Current U.S. airline prices are the lowest ever recorded, according to recently released data from the Bureau of Transportation Statistics.
An analysis of 25 years of aviation data shows that fares dropped by 26 percent compared to last year, the largest drop on record. The previous significant decrease was in 2001 after terrorist attacks when fares fell by 14 percent.
According to data sourced from major airlines in the United States, the steepness of the cuts often depends on the route.
For instance, a flight from Boston to Dallas is likely to be 44 percent cheaper than last year compared to a flight from New York to Los Angeles, where you will only see a 19 percent reduction.
Most of these declines come from the loss of demand for business travel as the coronavirus pandemic has sent and kept workers home over the past few months.
“The obvious reason for this decline is the 87 percent decline in passengers, which mostly relates to the sharp drop in demand for business travel,” said Jim Ogden, director of analytics firm Cirium. “The airlines were trying to entice whatever passengers they could during the period and this trend is likely to continue.”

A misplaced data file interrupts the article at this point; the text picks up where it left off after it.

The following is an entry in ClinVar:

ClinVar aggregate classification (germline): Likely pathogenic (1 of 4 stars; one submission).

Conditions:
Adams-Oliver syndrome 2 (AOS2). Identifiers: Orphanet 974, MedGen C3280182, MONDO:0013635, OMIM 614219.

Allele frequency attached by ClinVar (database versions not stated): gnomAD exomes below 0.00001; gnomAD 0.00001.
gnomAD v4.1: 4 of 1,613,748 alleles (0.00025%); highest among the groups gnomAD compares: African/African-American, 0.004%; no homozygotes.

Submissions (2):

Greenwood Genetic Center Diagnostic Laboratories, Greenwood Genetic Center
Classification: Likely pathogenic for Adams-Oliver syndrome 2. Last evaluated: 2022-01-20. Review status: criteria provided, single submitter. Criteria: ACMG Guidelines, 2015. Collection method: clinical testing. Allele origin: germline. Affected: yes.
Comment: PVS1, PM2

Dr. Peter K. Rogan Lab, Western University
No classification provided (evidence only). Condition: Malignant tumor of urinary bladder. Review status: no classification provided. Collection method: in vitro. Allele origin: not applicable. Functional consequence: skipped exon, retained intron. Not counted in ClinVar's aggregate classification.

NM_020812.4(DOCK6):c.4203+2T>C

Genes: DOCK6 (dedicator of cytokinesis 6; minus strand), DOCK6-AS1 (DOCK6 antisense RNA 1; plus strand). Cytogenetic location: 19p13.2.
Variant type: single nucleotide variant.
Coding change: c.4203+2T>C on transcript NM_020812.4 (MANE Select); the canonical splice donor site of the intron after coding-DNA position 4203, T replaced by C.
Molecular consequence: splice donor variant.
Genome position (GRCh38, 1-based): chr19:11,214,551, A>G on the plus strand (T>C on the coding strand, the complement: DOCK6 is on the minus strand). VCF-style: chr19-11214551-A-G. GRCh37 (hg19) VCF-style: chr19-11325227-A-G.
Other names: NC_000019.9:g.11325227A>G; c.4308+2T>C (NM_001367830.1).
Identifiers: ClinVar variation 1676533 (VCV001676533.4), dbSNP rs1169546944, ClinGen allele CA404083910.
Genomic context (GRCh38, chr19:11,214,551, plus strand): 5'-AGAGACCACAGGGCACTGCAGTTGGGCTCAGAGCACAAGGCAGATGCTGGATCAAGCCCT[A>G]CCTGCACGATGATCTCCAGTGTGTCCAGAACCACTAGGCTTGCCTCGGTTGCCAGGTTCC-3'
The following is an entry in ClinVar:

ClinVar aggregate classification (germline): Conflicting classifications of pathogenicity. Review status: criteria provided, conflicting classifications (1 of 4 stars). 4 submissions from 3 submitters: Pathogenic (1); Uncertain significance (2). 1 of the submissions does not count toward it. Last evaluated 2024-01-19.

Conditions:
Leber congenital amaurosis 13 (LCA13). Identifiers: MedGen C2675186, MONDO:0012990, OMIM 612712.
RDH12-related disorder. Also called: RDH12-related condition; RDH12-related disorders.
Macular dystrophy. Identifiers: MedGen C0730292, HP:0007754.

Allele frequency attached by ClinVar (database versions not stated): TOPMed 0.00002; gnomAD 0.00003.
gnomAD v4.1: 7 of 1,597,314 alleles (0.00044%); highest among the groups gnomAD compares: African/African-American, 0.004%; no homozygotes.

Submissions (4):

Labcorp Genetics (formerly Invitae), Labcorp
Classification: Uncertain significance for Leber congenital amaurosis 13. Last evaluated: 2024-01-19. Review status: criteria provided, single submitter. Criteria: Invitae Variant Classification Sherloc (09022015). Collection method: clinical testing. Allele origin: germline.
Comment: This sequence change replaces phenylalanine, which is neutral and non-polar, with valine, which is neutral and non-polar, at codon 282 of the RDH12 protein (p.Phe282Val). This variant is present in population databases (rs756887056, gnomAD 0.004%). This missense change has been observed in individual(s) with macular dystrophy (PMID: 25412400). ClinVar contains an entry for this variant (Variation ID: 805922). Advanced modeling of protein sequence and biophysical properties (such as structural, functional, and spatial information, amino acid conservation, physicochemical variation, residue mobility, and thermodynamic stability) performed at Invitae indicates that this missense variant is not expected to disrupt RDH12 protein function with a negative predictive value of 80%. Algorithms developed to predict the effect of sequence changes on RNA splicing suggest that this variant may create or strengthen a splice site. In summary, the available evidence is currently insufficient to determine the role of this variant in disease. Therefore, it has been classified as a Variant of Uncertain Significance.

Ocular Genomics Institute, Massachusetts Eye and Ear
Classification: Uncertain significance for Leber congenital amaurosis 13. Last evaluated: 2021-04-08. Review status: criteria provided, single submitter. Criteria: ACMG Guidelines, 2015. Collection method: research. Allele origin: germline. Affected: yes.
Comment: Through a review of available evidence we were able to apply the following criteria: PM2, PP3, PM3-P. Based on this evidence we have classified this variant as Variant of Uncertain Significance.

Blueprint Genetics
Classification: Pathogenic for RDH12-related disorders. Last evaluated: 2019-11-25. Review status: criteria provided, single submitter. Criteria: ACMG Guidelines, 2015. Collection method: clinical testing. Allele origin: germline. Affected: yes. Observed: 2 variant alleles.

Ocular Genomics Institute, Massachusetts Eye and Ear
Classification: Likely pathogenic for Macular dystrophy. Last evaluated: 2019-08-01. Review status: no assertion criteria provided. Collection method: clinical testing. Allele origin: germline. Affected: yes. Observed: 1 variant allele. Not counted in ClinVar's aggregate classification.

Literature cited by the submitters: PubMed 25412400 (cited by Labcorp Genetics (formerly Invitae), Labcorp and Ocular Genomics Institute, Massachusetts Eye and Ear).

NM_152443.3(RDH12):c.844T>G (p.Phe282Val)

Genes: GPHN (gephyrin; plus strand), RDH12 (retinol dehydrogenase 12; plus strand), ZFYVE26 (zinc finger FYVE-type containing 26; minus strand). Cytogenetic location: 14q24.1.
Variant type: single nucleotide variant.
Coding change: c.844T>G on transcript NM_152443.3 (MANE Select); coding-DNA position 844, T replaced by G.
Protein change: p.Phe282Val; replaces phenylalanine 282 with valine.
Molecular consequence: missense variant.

Airlines hope to attract customers back by offering gimmicks, such as $16 dollar cross country flights, offering rapid coronavirus tests, buying one flight, and getting a seven-week companion pass for free.
Beyond gimmicks, airlines have also adjusted and expanded their routes in hopes of reaching existing customers.
In October, Southwest announced plans to expand service into Houston’s George Bush International Airport and Chicago’s O’Hare International Airport.
United Airlines announced new international destinations such as Bangalore, India; Accra, Ghana; and Lagos, Nigeria. Domestically, the airline also extended travel routes to Hawaii to include Neward to Maui and Chicago to Kona.
Nevertheless, airlines have had to grapple with the risk of furloughs and laying off workers, and even ending service to smaller, regional airports that do not see as much travel.
Delta furloughed roughly 200 pilots and decided to delay further decisions on limiting labor costs until November, presumably until after the election.
CNBC reported that nearly 27 percent of Americans said they would not feel comfortable traveling until there is a Covid-19 vaccine.
Speaking to CNBC, United Airlines CEO Scott Kirby also said that he does not believe airlines will reach 50 percent of their previous revenue until a coronavirus vaccine is released.